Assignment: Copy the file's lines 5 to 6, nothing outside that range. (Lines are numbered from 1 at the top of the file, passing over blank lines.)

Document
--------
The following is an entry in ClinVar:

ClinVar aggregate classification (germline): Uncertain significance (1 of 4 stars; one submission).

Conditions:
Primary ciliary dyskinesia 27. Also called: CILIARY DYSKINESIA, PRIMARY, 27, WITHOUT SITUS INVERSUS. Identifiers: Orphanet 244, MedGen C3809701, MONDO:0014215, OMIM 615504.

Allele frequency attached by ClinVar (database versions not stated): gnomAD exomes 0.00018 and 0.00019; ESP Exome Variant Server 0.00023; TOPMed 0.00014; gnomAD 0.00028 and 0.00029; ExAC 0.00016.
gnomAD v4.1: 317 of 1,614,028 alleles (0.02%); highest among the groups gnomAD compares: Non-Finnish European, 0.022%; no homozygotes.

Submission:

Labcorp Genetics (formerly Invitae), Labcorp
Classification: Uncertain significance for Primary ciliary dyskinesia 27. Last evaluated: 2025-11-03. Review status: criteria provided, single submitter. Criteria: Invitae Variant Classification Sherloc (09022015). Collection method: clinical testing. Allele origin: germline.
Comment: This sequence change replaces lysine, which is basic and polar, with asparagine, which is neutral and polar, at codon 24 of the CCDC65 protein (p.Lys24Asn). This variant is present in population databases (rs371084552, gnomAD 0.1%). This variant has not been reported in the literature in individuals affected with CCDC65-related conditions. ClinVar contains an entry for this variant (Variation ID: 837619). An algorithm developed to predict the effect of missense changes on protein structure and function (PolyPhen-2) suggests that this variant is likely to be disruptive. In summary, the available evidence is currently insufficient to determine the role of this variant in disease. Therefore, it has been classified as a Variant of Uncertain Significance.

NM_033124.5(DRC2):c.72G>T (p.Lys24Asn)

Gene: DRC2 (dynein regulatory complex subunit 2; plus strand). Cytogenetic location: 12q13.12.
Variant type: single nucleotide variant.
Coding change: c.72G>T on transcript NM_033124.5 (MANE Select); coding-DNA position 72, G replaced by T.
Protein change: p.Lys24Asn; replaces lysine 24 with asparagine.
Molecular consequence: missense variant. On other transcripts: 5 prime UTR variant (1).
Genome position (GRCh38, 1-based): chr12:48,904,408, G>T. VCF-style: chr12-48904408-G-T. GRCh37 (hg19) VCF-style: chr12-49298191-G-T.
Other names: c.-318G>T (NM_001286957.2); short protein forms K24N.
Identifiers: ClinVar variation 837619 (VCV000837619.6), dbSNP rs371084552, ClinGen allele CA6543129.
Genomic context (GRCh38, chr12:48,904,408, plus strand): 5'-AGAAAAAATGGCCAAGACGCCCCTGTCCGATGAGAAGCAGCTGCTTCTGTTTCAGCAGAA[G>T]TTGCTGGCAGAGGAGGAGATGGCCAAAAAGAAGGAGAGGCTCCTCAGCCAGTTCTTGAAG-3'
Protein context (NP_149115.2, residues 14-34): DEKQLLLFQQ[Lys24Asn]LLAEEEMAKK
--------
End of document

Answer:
Allele frequency attached by ClinVar (database versions not stated): gnomAD exomes 0.00018 and 0.00019; ESP Exome Variant Server 0.00023; TOPMed 0.00014; gnomAD 0.00028 and 0.00029; ExAC 0.00016.
gnomAD v4.1: 317 of 1,614,028 alleles (0.02%); highest among the groups gnomAD compares: Non-Finnish European, 0.022%; no homozygotes.